For example, Eastman points out, Thomas’ words were “Socialism will do this, …” “Socialism will do that …” But Eastman asks, “how does that differ from what he preached as a Christian minister before his conversion to socialism?” In other words, socialism and Marxism are nothing less than a “religious-type” of conviction that has jettisoned biblical promises of heaven for a “garden of Eden” on earth. As stated succinctly by Mr. Socialism himself, his socialistic philosophy was an “implicit religion.”
Spargo & Arner
Because socialism is in reality an implicit religion, Spargo & Arner, who virtually wrote the textbook on Socialism, called Elements of Socialism (1912), tell us that not only is a “future life” such as heaven an “invention of man” but that God Himself is a “construct of the human mind.” They present socialism as an “alternative to Christianity” which infuses a passion for perfection “without God” and “without heaven.” Further, it is based upon the general theory of evolution (p. 63, 75, 111, 206, 222), which itself is a theory designed to replace belief in God.
As does everything that seeks to replace biblical Christianity, socialism presents a misdiagnosis of what ails mankind. Dishonesty is not “in property ownership” (Spargo & Arner, 23); poverty itself is not an evil (p. 39); world peace is not the ultimate goal (p. 202); and “social injustice” is not the devil incarnate (p. 46). This is why Mr. Edmund Optiz describes socialism as a modern, “this-worldly” religion.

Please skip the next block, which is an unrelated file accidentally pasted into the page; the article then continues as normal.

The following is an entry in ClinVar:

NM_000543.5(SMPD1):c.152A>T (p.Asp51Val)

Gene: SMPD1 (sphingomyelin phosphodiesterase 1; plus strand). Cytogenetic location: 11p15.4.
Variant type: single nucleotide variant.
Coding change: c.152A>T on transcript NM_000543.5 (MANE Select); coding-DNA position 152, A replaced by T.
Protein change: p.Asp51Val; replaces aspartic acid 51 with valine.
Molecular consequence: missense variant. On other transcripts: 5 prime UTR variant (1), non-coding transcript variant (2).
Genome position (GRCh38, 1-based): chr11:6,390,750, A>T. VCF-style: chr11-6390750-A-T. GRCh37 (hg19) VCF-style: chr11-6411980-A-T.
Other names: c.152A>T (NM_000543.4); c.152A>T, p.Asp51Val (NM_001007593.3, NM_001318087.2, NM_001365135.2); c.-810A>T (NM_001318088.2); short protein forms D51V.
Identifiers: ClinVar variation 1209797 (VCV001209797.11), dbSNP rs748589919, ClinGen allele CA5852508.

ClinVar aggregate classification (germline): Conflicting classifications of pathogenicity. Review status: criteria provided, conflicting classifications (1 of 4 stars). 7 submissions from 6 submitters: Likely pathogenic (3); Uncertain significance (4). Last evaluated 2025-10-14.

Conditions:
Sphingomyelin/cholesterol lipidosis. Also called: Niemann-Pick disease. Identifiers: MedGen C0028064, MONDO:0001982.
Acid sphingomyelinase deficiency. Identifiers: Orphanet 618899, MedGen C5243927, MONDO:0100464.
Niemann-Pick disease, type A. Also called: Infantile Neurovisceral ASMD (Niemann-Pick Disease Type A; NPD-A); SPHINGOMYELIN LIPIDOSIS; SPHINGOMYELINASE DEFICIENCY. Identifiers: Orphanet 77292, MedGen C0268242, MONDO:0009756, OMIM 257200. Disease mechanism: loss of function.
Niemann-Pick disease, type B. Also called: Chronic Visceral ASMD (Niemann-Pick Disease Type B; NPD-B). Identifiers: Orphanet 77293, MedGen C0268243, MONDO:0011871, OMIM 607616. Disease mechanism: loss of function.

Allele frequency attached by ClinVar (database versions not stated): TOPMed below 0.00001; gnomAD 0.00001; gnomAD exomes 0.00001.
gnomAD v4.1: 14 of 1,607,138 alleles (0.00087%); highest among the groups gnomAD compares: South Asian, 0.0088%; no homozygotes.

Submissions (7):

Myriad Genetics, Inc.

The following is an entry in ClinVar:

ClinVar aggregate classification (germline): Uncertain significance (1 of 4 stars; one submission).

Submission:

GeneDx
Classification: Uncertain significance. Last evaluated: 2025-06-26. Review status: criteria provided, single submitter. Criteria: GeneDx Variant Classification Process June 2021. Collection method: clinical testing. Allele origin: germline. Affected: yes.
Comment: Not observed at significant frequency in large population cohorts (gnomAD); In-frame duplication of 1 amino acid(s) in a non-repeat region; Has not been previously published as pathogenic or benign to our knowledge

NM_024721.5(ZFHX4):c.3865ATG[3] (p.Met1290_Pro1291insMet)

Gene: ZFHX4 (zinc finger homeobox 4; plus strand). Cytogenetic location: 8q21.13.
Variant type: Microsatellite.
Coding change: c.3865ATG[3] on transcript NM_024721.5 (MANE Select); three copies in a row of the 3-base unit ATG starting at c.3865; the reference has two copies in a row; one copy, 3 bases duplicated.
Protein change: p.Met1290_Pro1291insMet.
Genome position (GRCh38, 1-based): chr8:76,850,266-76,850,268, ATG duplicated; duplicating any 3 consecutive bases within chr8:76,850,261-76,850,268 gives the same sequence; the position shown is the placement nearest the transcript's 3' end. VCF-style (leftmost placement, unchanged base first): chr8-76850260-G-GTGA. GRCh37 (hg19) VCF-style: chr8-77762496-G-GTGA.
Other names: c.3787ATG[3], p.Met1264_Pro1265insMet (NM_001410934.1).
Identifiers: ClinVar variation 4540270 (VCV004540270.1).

The real problem with man lies within his/her heart—it is called sin. “Above all else, guard your heart, fro everything you do flows from it” (Proverbs 4:23). Sin is a violation or transgression of God’s Almighty Law (1 John 3:4). All men have sinned and fallen short of God’s glory (Romans 6:23). There will be no improvement of society until humanity faces the stark reality of sin imbedded in the heart. Only when the corruption in the world is given its proper diagnosis can people turn to the only real healing—forgiveness in Jesus Christ (Romans 3:21-23).